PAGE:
There's a consensus now apparently

Dr. Atul Gawande, a surgeon at Brigham and Women’s Hospital, is quoted in the Boston Herald celebrating a consensus reached in his state:

Massachusetts is really leading the way on this. It led the way on universal health care, on gay marriage, and it’s leading the way on this, too.

The two named successes were in politics superseding common sense and the desires of the customer (here called the “patient” for some reason). The people reaching the consensus are a coalition of four large teaching hospitals.

The issue on which they have now reached consensus, they call “quality of life.” No, that is a slogan on which they reached consensus. The issue is euthanasia.

“Death is not a failure,” reads the headline of this Herald op-ed, though most customers do not see the doctor for help dying but for help avoiding dying. “Medical students will be required to have conversations with people about breaking difficult news, prognosis and end-of-life planning.” No one can object to conversations, but when tin gods get to pick the “people” with whom one is required to converse, the result is not conversations but advocacy. Perhaps, in time, customers (patients) “will be required to have conversations” with the doctor about how comfortable death can be, compared to the awkwardness of imposing all that cost on the government budget to keep you alive. “It’s an important shift, [Gawande] said, from the fix-it mentality that many doctors are taught to possess.”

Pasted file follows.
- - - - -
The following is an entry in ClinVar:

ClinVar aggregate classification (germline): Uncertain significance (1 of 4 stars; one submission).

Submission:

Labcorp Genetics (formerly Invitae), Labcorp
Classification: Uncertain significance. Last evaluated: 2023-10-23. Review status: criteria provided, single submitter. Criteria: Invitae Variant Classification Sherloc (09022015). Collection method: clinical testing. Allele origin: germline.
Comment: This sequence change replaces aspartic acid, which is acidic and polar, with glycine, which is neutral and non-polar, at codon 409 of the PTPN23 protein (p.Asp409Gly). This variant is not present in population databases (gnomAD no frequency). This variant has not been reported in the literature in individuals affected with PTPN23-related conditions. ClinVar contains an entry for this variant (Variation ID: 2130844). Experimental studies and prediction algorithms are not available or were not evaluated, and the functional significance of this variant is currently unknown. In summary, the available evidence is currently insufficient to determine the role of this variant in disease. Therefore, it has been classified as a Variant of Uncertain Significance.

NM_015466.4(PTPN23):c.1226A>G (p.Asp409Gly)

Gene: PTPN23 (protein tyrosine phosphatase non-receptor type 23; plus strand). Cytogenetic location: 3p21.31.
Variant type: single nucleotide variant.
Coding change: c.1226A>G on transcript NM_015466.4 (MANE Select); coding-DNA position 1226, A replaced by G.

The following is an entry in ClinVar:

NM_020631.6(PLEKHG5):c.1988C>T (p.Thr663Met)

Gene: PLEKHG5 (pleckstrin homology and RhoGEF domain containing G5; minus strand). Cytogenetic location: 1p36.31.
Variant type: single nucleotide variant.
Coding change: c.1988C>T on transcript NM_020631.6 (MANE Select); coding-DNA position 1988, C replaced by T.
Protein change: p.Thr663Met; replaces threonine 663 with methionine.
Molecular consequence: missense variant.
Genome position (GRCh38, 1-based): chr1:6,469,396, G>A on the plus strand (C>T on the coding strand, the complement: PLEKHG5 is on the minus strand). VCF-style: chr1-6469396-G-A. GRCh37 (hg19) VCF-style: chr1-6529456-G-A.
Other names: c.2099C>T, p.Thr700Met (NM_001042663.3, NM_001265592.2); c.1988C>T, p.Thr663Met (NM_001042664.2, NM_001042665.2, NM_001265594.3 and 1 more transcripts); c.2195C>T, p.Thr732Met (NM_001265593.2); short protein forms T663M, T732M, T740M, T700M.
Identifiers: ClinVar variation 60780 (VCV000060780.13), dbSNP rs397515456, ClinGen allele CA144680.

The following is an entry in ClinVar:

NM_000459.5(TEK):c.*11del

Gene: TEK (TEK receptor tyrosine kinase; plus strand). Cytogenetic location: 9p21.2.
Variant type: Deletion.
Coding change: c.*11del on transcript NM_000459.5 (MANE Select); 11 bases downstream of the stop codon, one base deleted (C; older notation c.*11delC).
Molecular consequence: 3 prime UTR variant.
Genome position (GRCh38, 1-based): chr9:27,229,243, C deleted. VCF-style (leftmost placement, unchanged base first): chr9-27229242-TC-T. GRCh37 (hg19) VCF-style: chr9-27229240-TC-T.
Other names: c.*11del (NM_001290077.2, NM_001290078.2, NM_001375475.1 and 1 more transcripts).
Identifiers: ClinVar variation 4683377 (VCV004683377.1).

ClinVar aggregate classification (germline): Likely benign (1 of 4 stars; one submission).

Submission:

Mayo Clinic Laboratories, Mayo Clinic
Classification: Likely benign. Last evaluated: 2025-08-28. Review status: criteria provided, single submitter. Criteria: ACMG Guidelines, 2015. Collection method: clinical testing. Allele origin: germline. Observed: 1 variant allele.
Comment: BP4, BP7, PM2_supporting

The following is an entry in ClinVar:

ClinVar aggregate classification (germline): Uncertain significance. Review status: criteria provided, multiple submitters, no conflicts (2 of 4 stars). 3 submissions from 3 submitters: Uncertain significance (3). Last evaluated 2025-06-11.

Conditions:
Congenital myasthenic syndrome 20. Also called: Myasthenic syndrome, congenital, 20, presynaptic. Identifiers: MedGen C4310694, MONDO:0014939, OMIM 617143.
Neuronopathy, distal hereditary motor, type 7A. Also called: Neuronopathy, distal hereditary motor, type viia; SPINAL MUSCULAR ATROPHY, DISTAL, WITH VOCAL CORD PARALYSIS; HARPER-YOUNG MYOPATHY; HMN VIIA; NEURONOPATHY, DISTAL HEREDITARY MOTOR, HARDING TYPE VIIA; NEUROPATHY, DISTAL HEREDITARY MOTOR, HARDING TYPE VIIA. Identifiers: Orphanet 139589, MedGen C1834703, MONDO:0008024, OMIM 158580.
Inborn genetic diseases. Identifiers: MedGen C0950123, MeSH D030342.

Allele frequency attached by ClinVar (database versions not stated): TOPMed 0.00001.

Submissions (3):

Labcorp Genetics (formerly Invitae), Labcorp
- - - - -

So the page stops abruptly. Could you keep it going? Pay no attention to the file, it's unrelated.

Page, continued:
At the end of this road — the Massachusetts road, in which the doctor does not serve his customer (patient) but serves society by performing enlightened herd management (including culling the weak and infirm) — is Denmark, which triumphantly announced that it had eradicated Down’s Syndrome by simply aborting all who suffered from it. This is the road of blurring reality by holding that “health” is something that pertains to society and not the paying customer (patient). Ah, but he is rarely paying, these days.

Assuming death is the only option and studying how to maximize quality is a gigantic false choice, inevitable when the customer (patient) is not the one making the choices. This is the real, gigantic risk of making the government the paying customer.